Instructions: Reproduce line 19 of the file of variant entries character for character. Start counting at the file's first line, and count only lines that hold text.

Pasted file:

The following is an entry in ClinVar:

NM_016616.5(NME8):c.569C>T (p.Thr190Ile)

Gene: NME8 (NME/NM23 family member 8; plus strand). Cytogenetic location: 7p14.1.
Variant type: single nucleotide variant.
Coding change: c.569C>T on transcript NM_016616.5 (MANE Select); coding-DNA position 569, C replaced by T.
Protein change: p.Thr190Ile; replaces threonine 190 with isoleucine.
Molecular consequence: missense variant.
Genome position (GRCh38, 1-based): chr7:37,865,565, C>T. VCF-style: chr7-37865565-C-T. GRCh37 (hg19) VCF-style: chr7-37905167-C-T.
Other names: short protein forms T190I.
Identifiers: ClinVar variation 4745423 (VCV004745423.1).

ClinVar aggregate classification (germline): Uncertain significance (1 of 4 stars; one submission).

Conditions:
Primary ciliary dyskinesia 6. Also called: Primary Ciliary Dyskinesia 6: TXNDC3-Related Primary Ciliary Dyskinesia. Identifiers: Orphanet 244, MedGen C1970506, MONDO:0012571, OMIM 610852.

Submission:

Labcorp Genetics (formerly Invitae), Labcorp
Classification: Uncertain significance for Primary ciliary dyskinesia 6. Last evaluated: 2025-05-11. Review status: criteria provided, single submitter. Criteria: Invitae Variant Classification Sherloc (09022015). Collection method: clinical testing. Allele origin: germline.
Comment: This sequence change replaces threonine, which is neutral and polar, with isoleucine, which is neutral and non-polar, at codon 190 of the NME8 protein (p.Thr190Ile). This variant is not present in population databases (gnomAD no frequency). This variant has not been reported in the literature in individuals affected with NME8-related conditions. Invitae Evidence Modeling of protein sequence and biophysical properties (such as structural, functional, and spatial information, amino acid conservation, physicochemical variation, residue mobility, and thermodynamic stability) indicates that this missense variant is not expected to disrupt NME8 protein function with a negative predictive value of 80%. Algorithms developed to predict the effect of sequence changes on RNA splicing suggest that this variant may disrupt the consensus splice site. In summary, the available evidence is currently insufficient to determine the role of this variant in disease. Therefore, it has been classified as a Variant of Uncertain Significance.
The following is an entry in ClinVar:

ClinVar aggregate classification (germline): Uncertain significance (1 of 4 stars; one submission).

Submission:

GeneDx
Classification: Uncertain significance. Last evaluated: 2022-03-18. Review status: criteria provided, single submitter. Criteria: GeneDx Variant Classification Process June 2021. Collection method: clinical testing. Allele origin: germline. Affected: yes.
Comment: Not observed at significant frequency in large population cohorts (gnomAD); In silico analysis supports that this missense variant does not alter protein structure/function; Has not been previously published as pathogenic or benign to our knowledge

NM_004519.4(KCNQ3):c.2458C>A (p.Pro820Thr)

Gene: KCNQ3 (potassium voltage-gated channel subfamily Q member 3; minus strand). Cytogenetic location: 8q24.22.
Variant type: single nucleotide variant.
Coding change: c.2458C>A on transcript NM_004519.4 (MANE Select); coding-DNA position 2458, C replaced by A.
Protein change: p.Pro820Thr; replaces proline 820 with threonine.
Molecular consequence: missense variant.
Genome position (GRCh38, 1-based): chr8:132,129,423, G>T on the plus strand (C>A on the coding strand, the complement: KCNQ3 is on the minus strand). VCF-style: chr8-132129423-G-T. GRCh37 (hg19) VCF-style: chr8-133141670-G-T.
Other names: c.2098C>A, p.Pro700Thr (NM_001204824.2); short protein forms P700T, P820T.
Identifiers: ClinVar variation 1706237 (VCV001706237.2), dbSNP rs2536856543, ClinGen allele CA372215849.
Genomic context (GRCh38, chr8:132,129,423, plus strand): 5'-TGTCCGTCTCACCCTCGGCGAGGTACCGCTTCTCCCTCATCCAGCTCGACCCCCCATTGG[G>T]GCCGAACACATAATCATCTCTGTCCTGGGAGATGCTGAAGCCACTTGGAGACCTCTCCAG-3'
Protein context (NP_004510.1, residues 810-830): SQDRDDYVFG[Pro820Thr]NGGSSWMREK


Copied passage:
ClinVar aggregate classification (germline): Uncertain significance (1 of 4 stars; one submission).